Fasted cardio is very much hot topic, people seeing their favourite fitness idols on social media preaching it is more beneficial for fat loss so start doing it themselves thinking it must be superior.. In fairness, there is sufficient research that backs this up and shows that this works. Only thing is there is also sufficient research that shows fed state cardio works just as well.
So.. which one is for you??
Reality is, so long as you’re in a calorie deficit, the timing of your cardio makes no difference what so ever to your fat loss goals. Which then comes down to personal preference and how it fits in with your lifestyle and daily structure. For example, if you work shift patterns and start work at 5am, is it really ideal for you to get up at 3.30 to get your cardio in? Or would it be of more benefit for you to increase your recovery from your previous days training through sleeping an extra hour and then hitting your cardio at 3pm when you’re home? This way it’s probably more sustainable and you’re more likely to stick to this long term. If however you start work at 9am and finish at 5pm then maybe getting up at 7am and doing your cardio before breakfast is the most convenient time for you.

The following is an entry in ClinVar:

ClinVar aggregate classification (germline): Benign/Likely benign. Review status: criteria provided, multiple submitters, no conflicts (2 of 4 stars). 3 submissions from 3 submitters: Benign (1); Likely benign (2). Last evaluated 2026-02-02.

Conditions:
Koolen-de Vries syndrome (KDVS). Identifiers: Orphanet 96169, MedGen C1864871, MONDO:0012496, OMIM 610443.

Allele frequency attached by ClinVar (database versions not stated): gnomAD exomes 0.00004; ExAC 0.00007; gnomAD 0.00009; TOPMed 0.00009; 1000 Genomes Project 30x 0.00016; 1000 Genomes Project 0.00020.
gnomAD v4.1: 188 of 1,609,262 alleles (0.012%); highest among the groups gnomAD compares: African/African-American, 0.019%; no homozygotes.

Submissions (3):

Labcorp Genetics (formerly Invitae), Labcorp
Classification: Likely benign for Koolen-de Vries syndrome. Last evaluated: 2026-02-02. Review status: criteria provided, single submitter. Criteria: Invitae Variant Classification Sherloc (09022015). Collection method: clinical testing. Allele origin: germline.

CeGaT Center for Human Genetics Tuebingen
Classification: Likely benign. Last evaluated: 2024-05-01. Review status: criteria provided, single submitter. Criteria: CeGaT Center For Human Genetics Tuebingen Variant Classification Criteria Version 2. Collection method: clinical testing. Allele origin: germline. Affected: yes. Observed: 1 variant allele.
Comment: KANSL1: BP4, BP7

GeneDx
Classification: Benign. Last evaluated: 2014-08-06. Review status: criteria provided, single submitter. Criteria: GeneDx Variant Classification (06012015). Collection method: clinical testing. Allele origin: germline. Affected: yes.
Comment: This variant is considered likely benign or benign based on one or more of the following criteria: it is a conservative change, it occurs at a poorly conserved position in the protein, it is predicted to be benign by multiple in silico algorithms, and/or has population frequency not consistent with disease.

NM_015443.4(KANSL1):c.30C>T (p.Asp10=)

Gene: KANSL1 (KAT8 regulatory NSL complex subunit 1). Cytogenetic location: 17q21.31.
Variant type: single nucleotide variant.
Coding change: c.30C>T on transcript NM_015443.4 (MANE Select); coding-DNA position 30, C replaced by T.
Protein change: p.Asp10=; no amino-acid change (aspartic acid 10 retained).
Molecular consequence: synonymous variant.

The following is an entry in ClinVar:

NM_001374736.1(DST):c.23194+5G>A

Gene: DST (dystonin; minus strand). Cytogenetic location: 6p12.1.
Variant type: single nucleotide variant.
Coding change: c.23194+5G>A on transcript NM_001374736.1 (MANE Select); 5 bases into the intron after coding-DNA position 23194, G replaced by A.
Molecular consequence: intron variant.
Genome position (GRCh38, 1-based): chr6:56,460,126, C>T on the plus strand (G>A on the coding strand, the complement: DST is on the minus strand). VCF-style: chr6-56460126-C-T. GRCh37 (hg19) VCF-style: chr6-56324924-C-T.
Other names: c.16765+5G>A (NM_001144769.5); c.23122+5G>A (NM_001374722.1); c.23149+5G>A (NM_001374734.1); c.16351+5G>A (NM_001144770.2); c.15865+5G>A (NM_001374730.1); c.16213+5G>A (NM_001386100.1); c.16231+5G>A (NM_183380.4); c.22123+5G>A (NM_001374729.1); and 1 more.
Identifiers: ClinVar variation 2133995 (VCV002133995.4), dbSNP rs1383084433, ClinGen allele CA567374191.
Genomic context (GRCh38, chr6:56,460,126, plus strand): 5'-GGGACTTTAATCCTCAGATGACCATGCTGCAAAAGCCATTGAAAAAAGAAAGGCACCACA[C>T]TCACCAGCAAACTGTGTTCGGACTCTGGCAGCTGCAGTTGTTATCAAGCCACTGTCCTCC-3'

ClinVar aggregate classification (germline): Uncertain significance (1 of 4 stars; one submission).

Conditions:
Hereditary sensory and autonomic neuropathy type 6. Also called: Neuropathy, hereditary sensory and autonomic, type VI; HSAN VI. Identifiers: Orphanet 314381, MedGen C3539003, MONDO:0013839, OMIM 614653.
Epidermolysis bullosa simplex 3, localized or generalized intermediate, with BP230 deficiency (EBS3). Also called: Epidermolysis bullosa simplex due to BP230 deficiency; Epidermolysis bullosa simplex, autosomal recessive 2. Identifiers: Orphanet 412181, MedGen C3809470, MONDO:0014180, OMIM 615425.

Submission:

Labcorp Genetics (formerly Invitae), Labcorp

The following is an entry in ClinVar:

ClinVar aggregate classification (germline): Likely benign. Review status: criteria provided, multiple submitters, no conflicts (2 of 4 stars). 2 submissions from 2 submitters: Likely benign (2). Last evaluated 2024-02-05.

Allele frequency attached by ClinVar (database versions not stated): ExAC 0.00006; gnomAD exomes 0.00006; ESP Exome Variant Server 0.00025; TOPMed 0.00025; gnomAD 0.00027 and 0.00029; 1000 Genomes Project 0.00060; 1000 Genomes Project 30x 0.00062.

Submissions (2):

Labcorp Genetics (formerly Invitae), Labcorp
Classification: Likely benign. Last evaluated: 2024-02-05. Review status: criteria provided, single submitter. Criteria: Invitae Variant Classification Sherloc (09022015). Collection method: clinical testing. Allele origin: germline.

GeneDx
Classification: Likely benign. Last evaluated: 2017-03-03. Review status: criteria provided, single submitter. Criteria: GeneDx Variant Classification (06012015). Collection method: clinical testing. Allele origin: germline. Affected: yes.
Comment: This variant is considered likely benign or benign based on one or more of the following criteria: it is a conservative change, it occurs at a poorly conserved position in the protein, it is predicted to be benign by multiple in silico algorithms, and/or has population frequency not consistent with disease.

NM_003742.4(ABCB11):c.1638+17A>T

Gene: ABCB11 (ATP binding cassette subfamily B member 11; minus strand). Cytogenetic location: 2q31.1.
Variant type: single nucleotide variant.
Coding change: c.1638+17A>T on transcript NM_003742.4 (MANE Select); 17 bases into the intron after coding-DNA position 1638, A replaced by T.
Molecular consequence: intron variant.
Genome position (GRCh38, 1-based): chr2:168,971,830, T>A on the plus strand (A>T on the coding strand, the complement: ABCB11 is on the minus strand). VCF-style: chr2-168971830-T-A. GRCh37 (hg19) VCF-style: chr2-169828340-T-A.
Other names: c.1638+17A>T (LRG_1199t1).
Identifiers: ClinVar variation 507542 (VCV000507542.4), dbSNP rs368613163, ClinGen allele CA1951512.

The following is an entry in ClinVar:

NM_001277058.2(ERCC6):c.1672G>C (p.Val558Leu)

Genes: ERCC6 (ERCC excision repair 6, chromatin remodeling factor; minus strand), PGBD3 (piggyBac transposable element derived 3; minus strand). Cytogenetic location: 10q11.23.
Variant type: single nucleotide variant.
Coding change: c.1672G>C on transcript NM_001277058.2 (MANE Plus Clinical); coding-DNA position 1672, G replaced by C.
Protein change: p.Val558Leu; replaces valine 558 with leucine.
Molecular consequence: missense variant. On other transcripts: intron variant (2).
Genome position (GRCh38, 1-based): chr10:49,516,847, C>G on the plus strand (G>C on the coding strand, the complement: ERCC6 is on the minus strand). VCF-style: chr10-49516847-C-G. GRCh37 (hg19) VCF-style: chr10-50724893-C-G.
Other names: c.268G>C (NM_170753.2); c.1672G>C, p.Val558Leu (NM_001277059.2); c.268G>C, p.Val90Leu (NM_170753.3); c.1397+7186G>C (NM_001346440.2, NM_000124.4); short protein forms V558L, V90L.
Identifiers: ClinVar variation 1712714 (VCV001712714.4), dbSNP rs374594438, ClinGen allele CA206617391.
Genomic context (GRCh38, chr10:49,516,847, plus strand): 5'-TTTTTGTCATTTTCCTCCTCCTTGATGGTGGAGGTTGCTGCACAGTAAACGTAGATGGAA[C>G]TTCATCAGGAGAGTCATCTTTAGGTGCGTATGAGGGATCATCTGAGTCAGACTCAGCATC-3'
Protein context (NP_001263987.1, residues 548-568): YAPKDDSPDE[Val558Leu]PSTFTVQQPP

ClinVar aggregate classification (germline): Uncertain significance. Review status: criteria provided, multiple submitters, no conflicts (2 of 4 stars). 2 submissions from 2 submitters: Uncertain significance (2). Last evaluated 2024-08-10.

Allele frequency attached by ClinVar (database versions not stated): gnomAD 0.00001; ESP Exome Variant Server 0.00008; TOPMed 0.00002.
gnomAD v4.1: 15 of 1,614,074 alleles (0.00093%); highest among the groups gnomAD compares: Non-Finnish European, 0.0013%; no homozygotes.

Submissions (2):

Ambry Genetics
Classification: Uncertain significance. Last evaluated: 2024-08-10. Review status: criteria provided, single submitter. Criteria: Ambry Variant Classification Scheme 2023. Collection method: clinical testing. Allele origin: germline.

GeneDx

Personally I don’t like doing cardio on a full stomach after I’ve eaten, so if I have time in the morning then I’ll do it prior to breakfast. Not because of the benefits or because I just refreshed my Instagram feed and saw someone doing it, simply preference. Likewise, I also have early starts during the week so the evening is sometimes the best time for me.
Like anything, the method that best suits you and the one you can see yourself consistently sticking too long term is probably your preferred option because without consistency, you’re not going to see the results you want regardless of whether you’re fasted or fed. So find what works for you and make it fit accordingly.
From my time in professional sport we had a saying when writing new programmes for athletes and had to consider things such as injury history, sport demands, individual needs etc…
“Make the model fit the athlete, not the athlete fit the model”.
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